GOVERNOR CHARLES BAKER acted prudently in pulling the plug on a scheme to relocate the state Department of Transportation from its headquarters in bustling Park Plaza to a long-vacant Roxbury lot known as Parcel 3. The half-baked plan, inherited from former Governor Deval Patrick, may have been well-intended; its goal was to revitalize a struggling neighborhood with a $350 million construction project and the influx of state employees. But the new administration concluded that the expense and upheaval couldn't be justified, especially in light of a $1.8 billion budget shortfall.
A view of Parcel 3, the long-vacant property at Tremont and Whittier streets in Roxbury that years of government plans and proposals have not succeeded in bringing to life.
Halting an unrealistic top-down proposal was a no-brainer. The real challenge is to unleash the entrepreneurial energy to stimulate better ones — from the bottom up.
This wasn't the first failed attempt at a grand scheme to develop Parcel 3, which lies near the intersection of Tremont and Whittier streets. The Boston Police Department headquarters went up across the street in part to jump-start economic activity in the area. As far back as 1985, then-Mayor Ray Flynn's administration argued that the investment in a new police headquarters would lure prospective builders and businesses as they realized that Roxbury was a sound investment.
A few years ago, former Mayor Thomas Menino's administration thought it had persuaded Partners HealthCare System, the state's biggest medical network, to establish its administrative and back-office operations at the Roxbury venue. When that fell through, hopes for anchoring "Tremont Crossing," the master plan to develop 1 million square feet of leasable space for retail, residential, and cultural use, switched to focus on BJ's Wholesale Club, which is reportedly aiming to build a 90,000-square-foot store on the site. Here's hoping for good news, but don't uncork the champagne just yet. As the Boston Globe noted in December, "the Tremont Crossing project has suffered fits and starts over the years."
Meanwhile, the land lies empty.
And there's more vacant Roxbury land a few blocks away, where Parcel 9 on Melnea Cass Boulevard has been touted as the site of a $42 million Marriott hotel complex. The project had been strongly pushed by City Hall — until politics and special interests intervened. Several city councilors have declared their opposition to the plan because the hotel isn't expected to be unionized. Apparently they are less troubled by the continued economic stagnation in their neighborhood than by the prospect of a commercial development that isn't organized exactly to their tastes.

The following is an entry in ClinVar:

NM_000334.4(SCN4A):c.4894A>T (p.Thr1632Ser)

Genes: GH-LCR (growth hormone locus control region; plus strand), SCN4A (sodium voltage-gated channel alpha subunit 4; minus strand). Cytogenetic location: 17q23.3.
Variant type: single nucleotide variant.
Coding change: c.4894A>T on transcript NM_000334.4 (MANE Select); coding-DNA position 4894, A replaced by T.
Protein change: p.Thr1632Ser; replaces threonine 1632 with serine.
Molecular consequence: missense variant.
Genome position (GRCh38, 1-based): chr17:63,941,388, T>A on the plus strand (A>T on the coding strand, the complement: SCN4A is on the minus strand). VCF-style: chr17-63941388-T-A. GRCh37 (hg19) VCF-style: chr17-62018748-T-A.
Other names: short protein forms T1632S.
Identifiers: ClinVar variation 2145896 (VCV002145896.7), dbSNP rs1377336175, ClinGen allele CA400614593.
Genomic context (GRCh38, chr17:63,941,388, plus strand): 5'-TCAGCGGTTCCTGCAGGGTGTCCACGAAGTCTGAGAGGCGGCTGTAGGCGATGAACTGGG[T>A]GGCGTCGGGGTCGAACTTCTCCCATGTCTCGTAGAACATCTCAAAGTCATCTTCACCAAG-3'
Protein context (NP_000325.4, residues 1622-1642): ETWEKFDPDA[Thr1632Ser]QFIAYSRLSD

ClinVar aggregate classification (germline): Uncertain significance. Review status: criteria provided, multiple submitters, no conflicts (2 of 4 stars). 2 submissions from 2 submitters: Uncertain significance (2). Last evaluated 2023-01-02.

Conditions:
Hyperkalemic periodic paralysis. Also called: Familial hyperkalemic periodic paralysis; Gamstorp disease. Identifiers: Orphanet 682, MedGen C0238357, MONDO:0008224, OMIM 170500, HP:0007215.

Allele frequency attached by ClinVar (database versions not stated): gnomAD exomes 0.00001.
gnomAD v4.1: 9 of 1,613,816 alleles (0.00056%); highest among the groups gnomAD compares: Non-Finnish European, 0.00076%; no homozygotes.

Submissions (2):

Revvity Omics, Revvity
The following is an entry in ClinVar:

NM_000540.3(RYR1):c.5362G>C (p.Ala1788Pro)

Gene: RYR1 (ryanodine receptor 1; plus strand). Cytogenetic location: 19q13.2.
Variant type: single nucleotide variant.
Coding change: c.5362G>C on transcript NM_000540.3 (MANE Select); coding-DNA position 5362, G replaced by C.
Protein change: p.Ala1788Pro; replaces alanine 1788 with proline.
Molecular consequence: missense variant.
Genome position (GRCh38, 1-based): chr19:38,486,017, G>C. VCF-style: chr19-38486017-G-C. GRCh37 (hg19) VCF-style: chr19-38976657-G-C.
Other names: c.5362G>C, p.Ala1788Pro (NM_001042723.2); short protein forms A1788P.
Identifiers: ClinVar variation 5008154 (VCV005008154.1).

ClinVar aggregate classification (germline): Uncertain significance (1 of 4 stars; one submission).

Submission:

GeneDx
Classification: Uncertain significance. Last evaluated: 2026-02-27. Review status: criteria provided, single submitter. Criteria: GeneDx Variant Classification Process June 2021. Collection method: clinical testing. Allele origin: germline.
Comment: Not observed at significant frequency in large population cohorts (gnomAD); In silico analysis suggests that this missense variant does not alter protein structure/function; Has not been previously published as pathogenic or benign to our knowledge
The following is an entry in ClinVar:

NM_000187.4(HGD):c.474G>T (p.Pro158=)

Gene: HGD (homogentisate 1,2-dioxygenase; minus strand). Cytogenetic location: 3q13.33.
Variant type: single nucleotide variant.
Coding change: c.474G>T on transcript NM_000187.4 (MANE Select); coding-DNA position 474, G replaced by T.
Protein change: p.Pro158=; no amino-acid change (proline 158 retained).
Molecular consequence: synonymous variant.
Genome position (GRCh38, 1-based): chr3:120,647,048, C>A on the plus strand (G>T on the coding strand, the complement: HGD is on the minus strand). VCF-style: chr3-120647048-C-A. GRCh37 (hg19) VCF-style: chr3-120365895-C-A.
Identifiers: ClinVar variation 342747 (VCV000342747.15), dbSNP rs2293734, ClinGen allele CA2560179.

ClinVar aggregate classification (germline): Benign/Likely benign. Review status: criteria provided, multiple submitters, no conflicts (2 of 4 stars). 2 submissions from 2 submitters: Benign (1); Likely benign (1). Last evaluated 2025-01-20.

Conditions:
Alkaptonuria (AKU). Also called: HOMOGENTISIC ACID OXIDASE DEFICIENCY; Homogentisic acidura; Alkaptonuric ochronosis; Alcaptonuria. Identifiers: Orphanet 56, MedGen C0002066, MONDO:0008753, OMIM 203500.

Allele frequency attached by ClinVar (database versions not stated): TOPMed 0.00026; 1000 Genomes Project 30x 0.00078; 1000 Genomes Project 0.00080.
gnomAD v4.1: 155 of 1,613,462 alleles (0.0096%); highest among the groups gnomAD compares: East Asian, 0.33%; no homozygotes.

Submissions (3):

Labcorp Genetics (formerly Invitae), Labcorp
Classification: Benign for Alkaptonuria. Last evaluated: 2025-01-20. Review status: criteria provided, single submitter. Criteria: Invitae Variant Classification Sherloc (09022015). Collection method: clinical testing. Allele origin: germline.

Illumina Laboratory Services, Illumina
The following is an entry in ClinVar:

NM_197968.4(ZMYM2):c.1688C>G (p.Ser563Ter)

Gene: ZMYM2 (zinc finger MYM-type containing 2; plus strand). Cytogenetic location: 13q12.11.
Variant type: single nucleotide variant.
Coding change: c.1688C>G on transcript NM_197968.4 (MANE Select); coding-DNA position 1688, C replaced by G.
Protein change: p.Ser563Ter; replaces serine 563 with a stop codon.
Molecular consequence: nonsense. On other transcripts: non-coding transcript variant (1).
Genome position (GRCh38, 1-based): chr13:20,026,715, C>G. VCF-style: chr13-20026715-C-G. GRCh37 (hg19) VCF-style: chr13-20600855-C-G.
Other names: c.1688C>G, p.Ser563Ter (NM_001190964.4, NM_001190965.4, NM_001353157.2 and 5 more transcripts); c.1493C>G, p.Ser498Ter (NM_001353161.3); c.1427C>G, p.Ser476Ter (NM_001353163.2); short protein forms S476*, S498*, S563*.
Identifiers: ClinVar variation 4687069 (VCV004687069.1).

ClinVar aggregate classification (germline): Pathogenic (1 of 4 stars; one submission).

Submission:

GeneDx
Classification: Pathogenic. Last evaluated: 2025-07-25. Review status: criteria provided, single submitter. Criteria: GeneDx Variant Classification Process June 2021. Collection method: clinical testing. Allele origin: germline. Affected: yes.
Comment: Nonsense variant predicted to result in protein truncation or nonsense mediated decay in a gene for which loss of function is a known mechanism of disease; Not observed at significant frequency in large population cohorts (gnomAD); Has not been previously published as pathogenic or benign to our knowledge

Candidates for office talk endlessly about their "plan" for economic growth, as if jobs and businesses and markets spring to life at a politician's say-so. But that's a delusion. Government officials and their small circle of influencers are not omniscient. Even with all the goodwill in the world, they are no more fit to determine the most productive use of a parcel of land than any other group of interested citizens. State and municipal authorities may have the power to spend millions of taxpayer dollars, but their judgment, like everyone's, is fallible.
Boston is replete with examples of what can go wrong when politicians put themselves in charge of a neighborhood's economic growth and development. The bulldozing of the West End. The elevations of the Central Artery. The transformation of a lively Scollay Square into the dead zone of City Hall Plaza.
Years of central planning haven't brought Parcel 3 or the empty stretches of Melnea Cass to life. Instead of expecting government to have all the answers, why not reduce the government's role, freeing up entrepreneurial space for others to come in with ideas of their own? Beacon Hill and City Hall impose so many barriers to growth — sales, income, property, and capital-gains taxes; minimum- and prevailing-wage laws; zoning restrictions, vending permits, and occupational licenses. These can be difficult hurdles to surmount even in flourishing towns and neighborhoods. In areas plagued with poverty, poor schools, crime, and welfare dependency, they can be impassable.
Dudley Square in Roxbury, back when it was picture-postcard material.
But imagine what Roxbury might become if, for the next 10 years or so, all state individual income and sales taxes within the neighborhood were reduced to 2 percent, property taxes were halved, and long-term capital-gains taxes were suspended. Imagine dropping the corporate income-tax rate to zero for any firm operating in Roxbury, and allowing Roxbury-based employers and employees to deduct their federal income taxes from their state income-tax returns.
Imagine lifting all but essential zoning restrictions, and imposing no wage and hour rules more stringent than those required by federal law. Imagine a hyper-streamlined permitting process that came with a guarantee: A single day is all you will need to complete the government paperwork required to launch a new company.
In short, imagine turning Roxbury into a true free-enterprise zone — one that doesn't pin its hopes on government master plans, but on grassroots investment and innovation. Rather than betting on favorites or trying to pick winners, the state should get out of the way and allow the success stories emerge. Let Roxbury's workers and businesses keep more of their own money, and they're apt to do marvelous, productive things with it. Can empowered individuals outperform "helicopter" government? Set Roxbury free, and we'll find out.
(Jeff Jacoby is a columnist for The Boston Globe).
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